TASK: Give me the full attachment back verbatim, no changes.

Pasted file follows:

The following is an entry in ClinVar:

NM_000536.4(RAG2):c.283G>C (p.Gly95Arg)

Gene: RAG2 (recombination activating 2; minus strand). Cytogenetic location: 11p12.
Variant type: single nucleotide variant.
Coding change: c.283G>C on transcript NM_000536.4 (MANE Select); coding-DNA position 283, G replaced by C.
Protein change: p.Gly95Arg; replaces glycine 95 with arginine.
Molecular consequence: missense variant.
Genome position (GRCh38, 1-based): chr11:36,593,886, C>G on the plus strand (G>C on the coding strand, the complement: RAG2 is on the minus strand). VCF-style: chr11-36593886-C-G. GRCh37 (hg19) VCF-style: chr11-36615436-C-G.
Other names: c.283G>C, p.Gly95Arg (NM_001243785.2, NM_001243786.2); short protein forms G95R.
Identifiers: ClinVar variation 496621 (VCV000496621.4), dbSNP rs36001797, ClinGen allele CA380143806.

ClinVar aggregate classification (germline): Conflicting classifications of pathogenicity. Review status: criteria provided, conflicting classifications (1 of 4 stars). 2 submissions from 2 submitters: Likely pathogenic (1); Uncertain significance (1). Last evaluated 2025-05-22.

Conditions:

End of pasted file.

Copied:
The following is an entry in ClinVar:

NM_000536.4(RAG2):c.283G>C (p.Gly95Arg)

Gene: RAG2 (recombination activating 2; minus strand). Cytogenetic location: 11p12.
Variant type: single nucleotide variant.
Coding change: c.283G>C on transcript NM_000536.4 (MANE Select); coding-DNA position 283, G replaced by C.
Protein change: p.Gly95Arg; replaces glycine 95 with arginine.
Molecular consequence: missense variant.
Genome position (GRCh38, 1-based): chr11:36,593,886, C>G on the plus strand (G>C on the coding strand, the complement: RAG2 is on the minus strand). VCF-style: chr11-36593886-C-G. GRCh37 (hg19) VCF-style: chr11-36615436-C-G.
Other names: c.283G>C, p.Gly95Arg (NM_001243785.2, NM_001243786.2); short protein forms G95R.
Identifiers: ClinVar variation 496621 (VCV000496621.4), dbSNP rs36001797, ClinGen allele CA380143806.

ClinVar aggregate classification (germline): Conflicting classifications of pathogenicity. Review status: criteria provided, conflicting classifications (1 of 4 stars). 2 submissions from 2 submitters: Likely pathogenic (1); Uncertain significance (1). Last evaluated 2025-05-22.

Conditions: